Perhaps you were used to seeing certain cards in your hand that you would continually draw. But now you’re seeing different cards in your hand. Maybe you don’t know what will happen if you play a certain card? Maybe you don’t know how to use these new cards in the most optimal way? But the game has not changed.

Many of us have expectations about our lives and how things are supposed to go.

We hop in the shower in the morning, and we expect hot, running water to come out of the faucet. We expect that when we arrive at work, we still have our job. We expect that there is lunch for us to eat, and that we won’t get food poisoning from eating it. We expect that our yoga studio down the street will still be there after work, and that regular class will take place at the same time it was scheduled yesterday. We expect that our partner and kids will come home at the end of the day, and we expect that they will still love us. We expect that we will be able to sleep soundly through the night in the safety of our homes. And we expect that in the morning, we will wake up to live another day.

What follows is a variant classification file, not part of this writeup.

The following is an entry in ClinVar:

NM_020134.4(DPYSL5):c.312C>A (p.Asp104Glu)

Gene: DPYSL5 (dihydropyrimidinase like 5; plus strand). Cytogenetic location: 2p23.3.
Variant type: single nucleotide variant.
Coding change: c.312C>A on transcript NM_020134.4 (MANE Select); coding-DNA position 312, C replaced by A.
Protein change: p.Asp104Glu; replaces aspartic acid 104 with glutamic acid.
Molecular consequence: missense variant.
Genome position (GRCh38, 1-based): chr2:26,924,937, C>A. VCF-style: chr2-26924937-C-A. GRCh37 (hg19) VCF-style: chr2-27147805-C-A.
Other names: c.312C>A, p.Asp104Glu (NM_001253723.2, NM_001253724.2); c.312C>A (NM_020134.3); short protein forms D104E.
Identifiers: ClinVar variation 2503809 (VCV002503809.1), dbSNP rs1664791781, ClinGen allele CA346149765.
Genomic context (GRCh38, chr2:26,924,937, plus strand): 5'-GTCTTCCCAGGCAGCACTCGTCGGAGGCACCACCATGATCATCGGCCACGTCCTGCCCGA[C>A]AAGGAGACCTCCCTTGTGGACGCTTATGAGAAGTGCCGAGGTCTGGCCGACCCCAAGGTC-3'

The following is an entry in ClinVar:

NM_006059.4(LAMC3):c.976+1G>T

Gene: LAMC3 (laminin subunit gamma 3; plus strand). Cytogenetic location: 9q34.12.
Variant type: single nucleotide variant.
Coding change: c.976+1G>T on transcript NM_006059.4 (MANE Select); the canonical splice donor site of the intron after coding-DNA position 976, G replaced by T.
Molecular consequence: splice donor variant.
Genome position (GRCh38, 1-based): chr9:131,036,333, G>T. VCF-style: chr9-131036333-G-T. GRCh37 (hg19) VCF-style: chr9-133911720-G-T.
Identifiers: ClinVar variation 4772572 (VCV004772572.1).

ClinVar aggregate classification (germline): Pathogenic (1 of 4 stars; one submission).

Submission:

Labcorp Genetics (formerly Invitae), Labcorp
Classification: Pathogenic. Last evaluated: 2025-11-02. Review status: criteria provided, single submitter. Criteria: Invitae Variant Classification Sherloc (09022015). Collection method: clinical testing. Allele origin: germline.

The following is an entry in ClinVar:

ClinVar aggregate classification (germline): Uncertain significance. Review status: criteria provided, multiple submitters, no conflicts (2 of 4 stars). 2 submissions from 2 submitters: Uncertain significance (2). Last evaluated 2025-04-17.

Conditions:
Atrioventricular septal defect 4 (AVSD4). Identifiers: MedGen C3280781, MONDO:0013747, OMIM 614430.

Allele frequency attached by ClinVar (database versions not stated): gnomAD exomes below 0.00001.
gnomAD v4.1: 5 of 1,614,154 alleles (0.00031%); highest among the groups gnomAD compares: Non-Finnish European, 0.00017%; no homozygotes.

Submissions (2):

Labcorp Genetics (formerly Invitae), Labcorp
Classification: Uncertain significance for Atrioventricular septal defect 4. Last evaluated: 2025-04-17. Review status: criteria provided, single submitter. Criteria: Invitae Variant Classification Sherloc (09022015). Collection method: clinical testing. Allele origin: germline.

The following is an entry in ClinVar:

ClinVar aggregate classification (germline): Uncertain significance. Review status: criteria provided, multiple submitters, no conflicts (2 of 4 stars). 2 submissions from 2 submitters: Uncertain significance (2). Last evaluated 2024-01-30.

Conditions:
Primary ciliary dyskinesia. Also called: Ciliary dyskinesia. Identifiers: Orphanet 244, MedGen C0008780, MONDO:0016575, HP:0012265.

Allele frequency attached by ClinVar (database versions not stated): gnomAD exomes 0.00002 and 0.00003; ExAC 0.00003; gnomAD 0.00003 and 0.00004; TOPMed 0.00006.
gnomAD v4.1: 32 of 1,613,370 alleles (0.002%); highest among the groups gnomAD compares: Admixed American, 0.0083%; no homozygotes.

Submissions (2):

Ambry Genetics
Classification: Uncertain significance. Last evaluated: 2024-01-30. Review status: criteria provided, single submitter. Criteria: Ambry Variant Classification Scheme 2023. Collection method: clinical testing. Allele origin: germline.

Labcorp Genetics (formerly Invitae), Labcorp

Rather than expect things, perhaps it would be more fruitful to be grateful for things as they happen. We can be grateful that we have a home that we stay in or leave. We can be grateful that we still have the health to go for a walk. We can be grateful that are beautiful parks, beaches, and mountains to wander through. We can be grateful that there are people who farm crops and raise animals, and that there are people who will produce food from those, and that there are people who will drive those foods to grocery stores, and that grocery stores allow us to purchase food from them. We can be grateful that we opened our eyes this morning, and we can be grateful that we’re still alive to be experiencing this right now.

I’m not saying I’m great at the whole gratitude practice (I’m not). Nor am I saying I don’t have those same expectations (there are certainly days where I mope that I haven’t played sports in a long time, and that I probably won’t be playing them for a long time to come).

But I do try to catch myself when I get stuck in that pit. I mean, if I ask myself “What am I doing right now?”, I might find that I’m “sitting here, doing nothing but feeling bad for myself because the community centres, leagues, and parks aren’t open.” That doesn’t strike me as something I want to be doing. So I try to catch that and use that window to do something I want to be doing instead.